Ten years later: iPhone’s impact


Steve Jobs introduced the iPhone on this day ten years ago during his 2007 Macworld keynote.

I remember watching the recorded keynote later at home on my beloved first Mac (the adorable white iMac G4*). I sat enthralled watching Jobs masterfully and with obvious glee unveil the never-before-seen features of this new device. I gasped along with the audience at touchscreen scrolling and pinch-to-zoom. I recognized immediately that this device was indeed the breakthrough device Jobs was pitching it to be.

The video of that keynote is worth rewatching even if you’ve seen it before, and it’s definitely worth seeing if you’ve never seen it. It’s embedded here along with a fascinating oral history of what led to the moment.

That moment is a turning point in technology, but also, in many ways, in our culture. We take it for granted now that a powerful computer with access to all the world’s knowledge and all of our most treasured photos and favorite songs can fit in your pocket. Before January 9, 2007 that possibility would have seemed far fetched. 

But Jobs’s keynote was remarkable as a form of presentation art as well. That moment was peak-Steve Jobs. The preparation for and execution of that keynote has become legendary. Jobs was in his element. He knew he had the substance—a once-in-a-generation product that he knew would change everything**—and he brought all the powers of his charismatic style to the moment.

The change sparked by the iPhone is remarkable, and its influence on its competitors and on technology and culture at large is undeniable. The world viewed through the prism of the iPhone generation looks different now than it did ten years ago. Better in many ways. Worse in some. 

It was a triumph of engineering and design. And a triumph of imagination. 

What could appear—what can even you bring to life—that might alter the way we can improve the human experience over the next ten years?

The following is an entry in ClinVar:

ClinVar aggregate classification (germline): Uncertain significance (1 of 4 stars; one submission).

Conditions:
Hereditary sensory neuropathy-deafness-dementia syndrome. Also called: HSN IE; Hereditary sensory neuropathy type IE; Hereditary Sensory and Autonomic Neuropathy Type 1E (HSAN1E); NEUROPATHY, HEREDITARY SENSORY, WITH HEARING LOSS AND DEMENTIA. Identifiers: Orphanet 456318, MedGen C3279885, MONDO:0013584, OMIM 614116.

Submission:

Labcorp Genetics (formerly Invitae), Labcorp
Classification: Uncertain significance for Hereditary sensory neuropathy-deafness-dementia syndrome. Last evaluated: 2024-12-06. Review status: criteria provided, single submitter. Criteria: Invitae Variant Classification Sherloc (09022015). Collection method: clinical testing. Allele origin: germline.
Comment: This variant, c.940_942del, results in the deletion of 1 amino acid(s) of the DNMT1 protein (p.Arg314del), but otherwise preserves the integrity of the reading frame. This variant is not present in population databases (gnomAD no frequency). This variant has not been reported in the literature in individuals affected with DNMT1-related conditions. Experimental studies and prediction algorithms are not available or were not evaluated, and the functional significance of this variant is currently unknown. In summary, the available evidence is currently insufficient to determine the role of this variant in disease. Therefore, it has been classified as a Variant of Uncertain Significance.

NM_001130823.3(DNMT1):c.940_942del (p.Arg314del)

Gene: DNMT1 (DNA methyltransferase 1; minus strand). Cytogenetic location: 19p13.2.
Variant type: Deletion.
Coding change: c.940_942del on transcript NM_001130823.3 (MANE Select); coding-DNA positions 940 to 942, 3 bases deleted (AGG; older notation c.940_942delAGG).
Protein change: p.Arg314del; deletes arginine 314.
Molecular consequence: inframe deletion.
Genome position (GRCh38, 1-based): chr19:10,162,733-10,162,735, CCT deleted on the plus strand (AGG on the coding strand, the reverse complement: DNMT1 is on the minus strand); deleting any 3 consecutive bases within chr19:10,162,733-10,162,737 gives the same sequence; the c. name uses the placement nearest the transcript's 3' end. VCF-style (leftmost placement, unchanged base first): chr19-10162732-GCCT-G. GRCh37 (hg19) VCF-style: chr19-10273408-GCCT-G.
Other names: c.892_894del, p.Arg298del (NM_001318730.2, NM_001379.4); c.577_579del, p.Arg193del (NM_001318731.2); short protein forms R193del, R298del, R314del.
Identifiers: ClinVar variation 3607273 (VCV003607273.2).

Think different, indeed.  


*I still have this Mac tucked away on a little used desk in my home. I don’t power it on. But it’s still beautiful to look at.

**January 9, 2007 was also the day that Apple officially dropped the word “Computer” from the name of the company. Jobs knew Apple would never be the same after that day, too. It went from being an iconic, but second-tier computer maker to the most valuable and influential company in the world. 

A Dave Grohl Christmas: The gift of surprise and delight

Most gift-giving gatherings this time of year have a bit of an absurd quality to them. Family members make wish lists for each other of exactly what they want, and there’s an implied understanding that you need to stick with the list. But, then, what’s the point? You could avoid the hassle and all just buy yourself what you want, right? (Or save your money and just have great conversations.)

“What do you want for Christmas?” you’re asked. “Surprise and delight would be nice”, I want to say.

But surprise and delight is hard. Which is why most gift-giving moments feel more like an obligation as we stay safe and simply get what everyone asks for. The fear of the clunker gift is real, but it’s a risk worth taking to keep hope alive for moments of genuine surprise and delight. Caution is the devil, right? That caution may keep you from being the one giving unwanted gifts, but it will also keep you from doing something remarkable, like offering genuine surprise and delight.